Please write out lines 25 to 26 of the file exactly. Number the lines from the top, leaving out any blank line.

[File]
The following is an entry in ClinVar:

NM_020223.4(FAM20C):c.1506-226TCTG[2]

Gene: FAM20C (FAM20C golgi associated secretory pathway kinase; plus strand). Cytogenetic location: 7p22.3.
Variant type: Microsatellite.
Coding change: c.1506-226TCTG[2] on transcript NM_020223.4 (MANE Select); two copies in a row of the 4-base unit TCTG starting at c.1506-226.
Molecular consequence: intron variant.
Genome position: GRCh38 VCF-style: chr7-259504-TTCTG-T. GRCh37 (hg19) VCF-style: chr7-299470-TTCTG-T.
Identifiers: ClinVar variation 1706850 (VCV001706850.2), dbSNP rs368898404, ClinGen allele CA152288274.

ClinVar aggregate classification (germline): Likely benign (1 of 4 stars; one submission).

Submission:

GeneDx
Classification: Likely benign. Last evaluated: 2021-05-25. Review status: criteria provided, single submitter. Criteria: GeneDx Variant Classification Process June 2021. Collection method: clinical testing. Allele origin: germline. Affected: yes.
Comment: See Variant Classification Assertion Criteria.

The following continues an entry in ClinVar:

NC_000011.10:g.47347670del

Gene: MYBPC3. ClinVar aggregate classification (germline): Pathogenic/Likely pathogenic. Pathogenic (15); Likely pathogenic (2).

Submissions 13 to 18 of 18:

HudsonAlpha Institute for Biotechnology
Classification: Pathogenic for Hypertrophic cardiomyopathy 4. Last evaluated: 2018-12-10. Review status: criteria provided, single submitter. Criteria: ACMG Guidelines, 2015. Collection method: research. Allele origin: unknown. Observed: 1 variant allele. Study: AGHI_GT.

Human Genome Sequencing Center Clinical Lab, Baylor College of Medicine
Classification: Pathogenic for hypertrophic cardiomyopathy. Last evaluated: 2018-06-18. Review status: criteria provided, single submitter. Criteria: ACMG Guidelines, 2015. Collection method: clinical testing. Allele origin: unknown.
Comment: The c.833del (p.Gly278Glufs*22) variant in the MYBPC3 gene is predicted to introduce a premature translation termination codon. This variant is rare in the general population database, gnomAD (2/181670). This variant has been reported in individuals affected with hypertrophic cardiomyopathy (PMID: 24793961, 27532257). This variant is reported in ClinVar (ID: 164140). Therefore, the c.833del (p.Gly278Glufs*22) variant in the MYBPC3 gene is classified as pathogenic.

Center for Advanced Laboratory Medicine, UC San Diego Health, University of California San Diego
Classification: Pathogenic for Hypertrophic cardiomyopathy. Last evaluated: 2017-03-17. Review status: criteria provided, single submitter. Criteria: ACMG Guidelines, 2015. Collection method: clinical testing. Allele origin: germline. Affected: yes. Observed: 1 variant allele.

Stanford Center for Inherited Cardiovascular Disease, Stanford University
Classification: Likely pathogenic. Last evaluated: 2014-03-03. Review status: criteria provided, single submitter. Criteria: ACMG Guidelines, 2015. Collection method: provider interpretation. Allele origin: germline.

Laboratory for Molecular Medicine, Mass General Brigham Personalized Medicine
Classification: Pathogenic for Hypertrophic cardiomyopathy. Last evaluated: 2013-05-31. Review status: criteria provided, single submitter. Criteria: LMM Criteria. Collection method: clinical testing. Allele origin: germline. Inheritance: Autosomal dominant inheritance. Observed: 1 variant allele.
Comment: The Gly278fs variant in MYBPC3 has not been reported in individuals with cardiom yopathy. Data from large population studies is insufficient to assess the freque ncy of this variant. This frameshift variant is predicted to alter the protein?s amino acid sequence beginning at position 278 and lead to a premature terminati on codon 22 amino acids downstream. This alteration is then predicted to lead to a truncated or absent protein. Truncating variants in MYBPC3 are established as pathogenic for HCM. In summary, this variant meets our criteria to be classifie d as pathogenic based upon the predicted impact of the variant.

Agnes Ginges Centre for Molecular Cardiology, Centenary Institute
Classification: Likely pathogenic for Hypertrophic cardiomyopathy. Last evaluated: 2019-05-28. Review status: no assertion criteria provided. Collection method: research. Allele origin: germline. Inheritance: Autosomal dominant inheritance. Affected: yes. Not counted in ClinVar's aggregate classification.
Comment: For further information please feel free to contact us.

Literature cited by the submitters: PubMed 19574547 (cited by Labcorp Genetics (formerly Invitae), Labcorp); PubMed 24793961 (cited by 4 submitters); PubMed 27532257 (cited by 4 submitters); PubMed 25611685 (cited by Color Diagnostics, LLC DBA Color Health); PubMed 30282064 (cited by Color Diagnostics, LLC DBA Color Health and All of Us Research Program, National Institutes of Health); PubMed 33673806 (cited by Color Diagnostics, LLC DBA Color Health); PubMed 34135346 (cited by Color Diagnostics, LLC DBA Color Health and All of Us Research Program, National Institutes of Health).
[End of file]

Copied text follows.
Stanford Center for Inherited Cardiovascular Disease, Stanford University
Classification: Likely pathogenic. Last evaluated: 2014-03-03. Review status: criteria provided, single submitter. Criteria: ACMG Guidelines, 2015. Collection method: provider interpretation. Allele origin: germline.